A word on comfort – always place the uncomfortable part of the fastening away from the body, on the pocket side (so the male portion of snaps, or the button, or the scratchy velcro). This way when the pocket is not in place, the softer potion on the waistband won’t irritate you.
Please let me know if you’ve tried this, or if you have any questions!
Pro-tip: You can now print this tutorial (or any other post on this site) without wasting paper on the sidebars or comments!tags: mexico13, tutorial
I’ve made a few mentions of it over the past few weeks, but James and I are off on a grand holiday to Mexico at the end of September! We’ve been talking about going for years and we’re so excited to have finally booked everything. We decided on the Intrepid “Mexico Unplugged” trip since it stops everywhere we want to go, is a small group & eco company, and provides the perfect mix of taking care of booking hotels and transportation, but doesn’t tell us how to fill our days. Which will mostly be filled with eating and visiting ruins!
Anyway, as this is a different sort of holiday than the past few we’ve gone on, and I have a few weeks left to prepare, I thought I’d share with you the few pieces I’d like to sew before we leave…
As you can see, I’ve included lots of bottoms as those are what I’m most in need of right now after losing weight for my track race! My tops still fit reasonably well, though so I’m happy to just bring along ones I’ve already made to pair with them.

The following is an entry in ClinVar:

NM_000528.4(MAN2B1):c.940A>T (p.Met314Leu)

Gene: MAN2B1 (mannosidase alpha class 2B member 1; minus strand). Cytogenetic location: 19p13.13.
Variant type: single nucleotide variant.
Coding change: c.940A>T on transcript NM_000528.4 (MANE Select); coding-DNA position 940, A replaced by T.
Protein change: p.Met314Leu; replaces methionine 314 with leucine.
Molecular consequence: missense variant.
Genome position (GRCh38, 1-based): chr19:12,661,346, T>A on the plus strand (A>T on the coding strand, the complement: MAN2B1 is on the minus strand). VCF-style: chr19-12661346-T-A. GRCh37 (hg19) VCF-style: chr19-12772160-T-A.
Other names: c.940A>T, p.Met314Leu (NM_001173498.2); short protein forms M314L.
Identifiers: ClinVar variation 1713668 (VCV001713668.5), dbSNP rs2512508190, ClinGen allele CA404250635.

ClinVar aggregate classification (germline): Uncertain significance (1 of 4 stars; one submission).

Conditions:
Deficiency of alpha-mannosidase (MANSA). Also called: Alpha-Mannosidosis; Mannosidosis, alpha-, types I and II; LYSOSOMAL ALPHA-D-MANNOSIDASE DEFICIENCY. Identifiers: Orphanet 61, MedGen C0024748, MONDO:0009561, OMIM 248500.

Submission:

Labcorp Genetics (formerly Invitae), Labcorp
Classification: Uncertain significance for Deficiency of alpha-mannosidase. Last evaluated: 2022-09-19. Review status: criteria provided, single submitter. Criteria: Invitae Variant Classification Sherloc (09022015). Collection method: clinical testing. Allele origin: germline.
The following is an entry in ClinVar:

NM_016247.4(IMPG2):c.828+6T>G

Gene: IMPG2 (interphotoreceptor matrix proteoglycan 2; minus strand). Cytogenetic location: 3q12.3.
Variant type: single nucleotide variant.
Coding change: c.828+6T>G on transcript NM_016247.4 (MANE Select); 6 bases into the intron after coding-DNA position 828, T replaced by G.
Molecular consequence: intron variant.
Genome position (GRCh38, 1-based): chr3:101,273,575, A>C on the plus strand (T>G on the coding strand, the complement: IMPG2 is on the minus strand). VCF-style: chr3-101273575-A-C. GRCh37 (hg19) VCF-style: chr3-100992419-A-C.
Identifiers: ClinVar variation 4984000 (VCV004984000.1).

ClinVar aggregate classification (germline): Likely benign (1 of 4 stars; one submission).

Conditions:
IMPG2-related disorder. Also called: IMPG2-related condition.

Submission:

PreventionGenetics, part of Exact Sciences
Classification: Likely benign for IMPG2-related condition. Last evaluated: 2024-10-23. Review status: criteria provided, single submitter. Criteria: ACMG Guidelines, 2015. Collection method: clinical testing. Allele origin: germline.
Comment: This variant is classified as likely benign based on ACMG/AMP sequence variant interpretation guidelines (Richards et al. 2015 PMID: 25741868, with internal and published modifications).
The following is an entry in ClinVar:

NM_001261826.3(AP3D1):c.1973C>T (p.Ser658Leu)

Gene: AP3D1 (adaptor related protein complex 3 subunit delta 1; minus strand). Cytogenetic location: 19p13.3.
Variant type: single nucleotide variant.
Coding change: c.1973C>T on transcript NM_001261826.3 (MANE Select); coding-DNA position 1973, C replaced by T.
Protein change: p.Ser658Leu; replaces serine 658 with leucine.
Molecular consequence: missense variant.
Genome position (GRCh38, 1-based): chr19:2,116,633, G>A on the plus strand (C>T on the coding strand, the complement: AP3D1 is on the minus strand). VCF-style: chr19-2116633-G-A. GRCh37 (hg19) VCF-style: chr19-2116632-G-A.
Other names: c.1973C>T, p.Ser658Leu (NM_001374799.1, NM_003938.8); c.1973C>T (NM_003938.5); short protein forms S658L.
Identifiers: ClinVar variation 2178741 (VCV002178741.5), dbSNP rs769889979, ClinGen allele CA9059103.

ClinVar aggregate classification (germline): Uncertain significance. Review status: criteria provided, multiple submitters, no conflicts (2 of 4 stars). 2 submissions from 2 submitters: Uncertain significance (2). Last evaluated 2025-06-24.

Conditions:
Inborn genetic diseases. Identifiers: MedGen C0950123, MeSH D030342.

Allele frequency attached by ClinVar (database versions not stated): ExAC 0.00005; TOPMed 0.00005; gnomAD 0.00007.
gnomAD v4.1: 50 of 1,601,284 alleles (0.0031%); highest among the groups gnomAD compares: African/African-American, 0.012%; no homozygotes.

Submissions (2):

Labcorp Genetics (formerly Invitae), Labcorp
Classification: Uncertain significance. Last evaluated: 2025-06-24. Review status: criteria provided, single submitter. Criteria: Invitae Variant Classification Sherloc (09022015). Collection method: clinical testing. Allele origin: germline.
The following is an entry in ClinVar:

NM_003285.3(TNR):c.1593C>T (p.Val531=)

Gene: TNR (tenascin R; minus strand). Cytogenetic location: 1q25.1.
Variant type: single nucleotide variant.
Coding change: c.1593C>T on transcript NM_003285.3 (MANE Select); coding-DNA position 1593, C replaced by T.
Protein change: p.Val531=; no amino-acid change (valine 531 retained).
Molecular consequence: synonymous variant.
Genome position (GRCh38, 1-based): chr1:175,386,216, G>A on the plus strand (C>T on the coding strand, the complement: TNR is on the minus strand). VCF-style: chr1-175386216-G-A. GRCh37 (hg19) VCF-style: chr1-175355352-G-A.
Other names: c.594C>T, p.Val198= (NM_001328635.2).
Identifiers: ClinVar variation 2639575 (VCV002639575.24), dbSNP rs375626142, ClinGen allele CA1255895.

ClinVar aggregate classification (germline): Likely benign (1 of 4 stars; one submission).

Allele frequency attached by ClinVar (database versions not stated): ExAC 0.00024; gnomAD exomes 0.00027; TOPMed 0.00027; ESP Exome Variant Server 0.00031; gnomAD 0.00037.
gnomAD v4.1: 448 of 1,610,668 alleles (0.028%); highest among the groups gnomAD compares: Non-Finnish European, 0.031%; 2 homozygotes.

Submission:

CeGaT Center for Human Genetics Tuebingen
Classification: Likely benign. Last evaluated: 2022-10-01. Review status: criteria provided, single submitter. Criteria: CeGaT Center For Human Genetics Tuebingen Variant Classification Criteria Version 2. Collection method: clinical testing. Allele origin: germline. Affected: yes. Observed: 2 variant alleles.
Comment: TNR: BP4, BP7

I’m hoping to sew:
- A Christine Jonson Travel Trio Three skirt
- A Cake Patterns Hummingbird skirt
- Self drafted leggings
- A Style Arc Pamela Dress
(I’m cheating a bit by posting this after I’ve started sewing – two of these are done already!)
We’re not going in the hottest part of the year, but we are at the tail end of the rainy season, so I’m expecting it to be fairly humid. Plus, we got a lot of time on buses in between the different cities, so comfort is a consideration, as is the ability to avoid wrinkles, stains, and sweat marks (eww).
I’ve got another trick up my sleeve to share in a bit, too. I was researching money belts online as I’m not entirely comfortable leaving my passports and spare cards in middle-of-the-range hotels, but all the belts looked rough and uncomfortable. So I’ve drafted up a “travel pocket” in place of a money belt – a pattern & tutorial will follow as soon as I can digitise it, but that might not be til after we leave!
Has anyone been to the same areas of Mexico that we’re going to? Any tips to share?tags: cake-patterns, christine-jonson, dress, knit, mexico13, skirt, style-arc, travel
I’ve found myself at the end of yet another extraordinarily busy week, one where we’ve been out pretty much every single night, and we’ve had a friend over from the States, too. However, I have managed to make progress, albeit slow, on my swirl sheath dress in a series of 10 minute segments snatched here and there.
Since I bought my silver stretch lining fabric on Goldhawk Road last Saturday, I’ve managed to sew and press all the darts (the lining uses the original base pattern so no swirls inside), attach it to the facings, sew the side seam, and attach it to the invisible zipper.
Here’s the back of the dress hanging flat in my sewing cave:
I did the lining hem by machine, but the coral fabric hem needs doing by hand, possibly in the car this weekend. The right side strap also needs a little bra keeper snap strap to keep it in place as it’s a pinch too long. Otherwise it’s done!
It doesn’t quite fit as well as the muslin did when I made it last summer though, but that’s down to me rather than the pattern – I’ve got a big track race next weekend in Sheffield for the British Transplant Games and my trainer has put me on a training diet to shed as much excess weight as possible before the race, as this translate directly into seconds on the track.